Summary of Mortgage Bankers Conference
One of the questions that folks in the mortgage conference hallways were asking was, “With BofA leaving correspondent, is someone like Chase going to be next?”
There is a big difference between hallway chatter and Bloomberg headlines like “MetLife May Sell Mortgage Business.” Here’s the gist:
Chief Executive Officer Steven Kandarian, who took the job in May, is planning to exit a business that expanded in June when it replaced Bank of America Corp. as the preferred lender of builder KB Home…Keeping the mortgage unit could divert “resources away from MetLife’s primary focus on its global insurance and employee benefits businesses,” the New York-based company said in a statement. The company, the largest U.S. life insurer, plans to keep a so-called reverse-mortgage business that issues home equity-backed loans to people age 62 or older and jumped to No. 2 in the U.S. this year…MetLife will continue to originate mortgages as it seeks a buyer for the business, it said. MetLife Bank made about $4.4 billion of residential home loans in the first quarter of 2011, accounting for 1.5 percent of total mortgage originations…Today’s uncertain marketplace and regulatory environment require a tremendous amount of resources.
Given the investor scuttlebutt from the conference and general rumors, possible half-truths, and outright misstatements, here are some key points:
-MetLife is/was a solid competitor for wholesale broker business in many parts of the nation – maybe someone like Fortress will buy the mortgage group.
-Bank of America will soon be strictly retail, and only in some states.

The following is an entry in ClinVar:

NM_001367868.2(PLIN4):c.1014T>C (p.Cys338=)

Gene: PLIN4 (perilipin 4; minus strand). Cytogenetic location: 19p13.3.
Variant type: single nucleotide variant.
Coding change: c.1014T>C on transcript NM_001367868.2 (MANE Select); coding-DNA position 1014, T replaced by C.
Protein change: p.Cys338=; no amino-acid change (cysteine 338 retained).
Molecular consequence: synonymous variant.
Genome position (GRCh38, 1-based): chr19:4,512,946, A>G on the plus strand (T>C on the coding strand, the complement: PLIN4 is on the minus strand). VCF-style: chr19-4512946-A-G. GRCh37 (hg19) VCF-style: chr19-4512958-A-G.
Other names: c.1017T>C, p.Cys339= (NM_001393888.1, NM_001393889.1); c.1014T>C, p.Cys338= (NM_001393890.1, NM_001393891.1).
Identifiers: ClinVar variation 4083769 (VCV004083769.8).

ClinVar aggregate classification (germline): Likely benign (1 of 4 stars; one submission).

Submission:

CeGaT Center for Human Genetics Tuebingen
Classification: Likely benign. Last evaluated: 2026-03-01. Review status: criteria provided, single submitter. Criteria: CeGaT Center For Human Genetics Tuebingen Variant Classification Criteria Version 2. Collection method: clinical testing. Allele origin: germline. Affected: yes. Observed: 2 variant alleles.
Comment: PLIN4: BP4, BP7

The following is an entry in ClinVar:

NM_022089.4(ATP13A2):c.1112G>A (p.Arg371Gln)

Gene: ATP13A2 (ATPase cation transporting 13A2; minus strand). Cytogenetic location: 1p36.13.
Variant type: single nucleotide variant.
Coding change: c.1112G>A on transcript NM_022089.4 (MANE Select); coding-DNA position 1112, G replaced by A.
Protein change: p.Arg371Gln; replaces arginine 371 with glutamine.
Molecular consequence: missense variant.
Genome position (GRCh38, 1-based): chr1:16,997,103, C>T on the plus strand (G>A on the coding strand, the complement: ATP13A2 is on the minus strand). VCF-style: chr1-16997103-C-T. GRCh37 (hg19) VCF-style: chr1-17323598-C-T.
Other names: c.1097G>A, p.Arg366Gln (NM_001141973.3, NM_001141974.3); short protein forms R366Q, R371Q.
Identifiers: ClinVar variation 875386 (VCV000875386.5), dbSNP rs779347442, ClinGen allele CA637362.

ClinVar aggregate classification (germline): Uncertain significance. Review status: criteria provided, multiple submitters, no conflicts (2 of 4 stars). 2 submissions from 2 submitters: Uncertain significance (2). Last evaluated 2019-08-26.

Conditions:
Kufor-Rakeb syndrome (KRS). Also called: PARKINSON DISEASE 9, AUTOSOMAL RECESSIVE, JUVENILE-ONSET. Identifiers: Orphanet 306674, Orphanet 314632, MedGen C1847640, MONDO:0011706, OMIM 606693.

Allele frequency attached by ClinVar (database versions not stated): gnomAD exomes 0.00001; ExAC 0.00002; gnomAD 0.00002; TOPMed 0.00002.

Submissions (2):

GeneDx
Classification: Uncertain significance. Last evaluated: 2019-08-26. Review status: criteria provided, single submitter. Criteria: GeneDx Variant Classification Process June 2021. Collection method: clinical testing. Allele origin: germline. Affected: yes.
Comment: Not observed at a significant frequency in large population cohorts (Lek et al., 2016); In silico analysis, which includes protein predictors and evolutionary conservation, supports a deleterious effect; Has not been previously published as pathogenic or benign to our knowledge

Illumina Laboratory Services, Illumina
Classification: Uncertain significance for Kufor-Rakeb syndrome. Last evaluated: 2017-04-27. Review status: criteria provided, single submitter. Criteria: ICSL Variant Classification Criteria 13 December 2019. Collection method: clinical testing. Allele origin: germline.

-Chase does not buy third-party originated production, i.e., broker business, from clients.
-GMAC, PHH, and SunTrust have varying degrees of operational hurdles, and only buy loans on a mandatory basis one at a time or not at all, and have varying degrees of tolerance for buying loans from smaller companies offering correspondent relationships. Are they ready for all this volume?
Looking at the top correspondents, volume-wise, so we have Wells Fargo, which is grappling with purchase turn time days into the teens, CitiMortgage, U.S. Bank, Flagstar, Franklin American, and BB&T. Rumors of higher capital requirements for correspondent sellers are rampant. Too much competition is one thing, but does the industry really need fewer players? Besides making things easier for pricing engines, will the borrower be better off?
Let’s ask the protesters about unintended consequences.
Any here’s a conference recap from one top industry executive:
“Recap of 4 days in Chicago: ‘All investors suck because of repurchases and all AMCs suck because they overpromise and under deliver. But isn’t Chicago a great place to have this conference?’” So wrote an attendee to me yesterday. But a fair amount of news came out of it, one piece being that, “Fannie Mae and Freddie Mac are increasingly demanding sellers repurchase mortgages that default years after they were made and buy back recent loans that aren’t even delinquent, according to PHH.” “They’re casting the net wider,” Luke Hayden, head of PHH’s mortgage unit.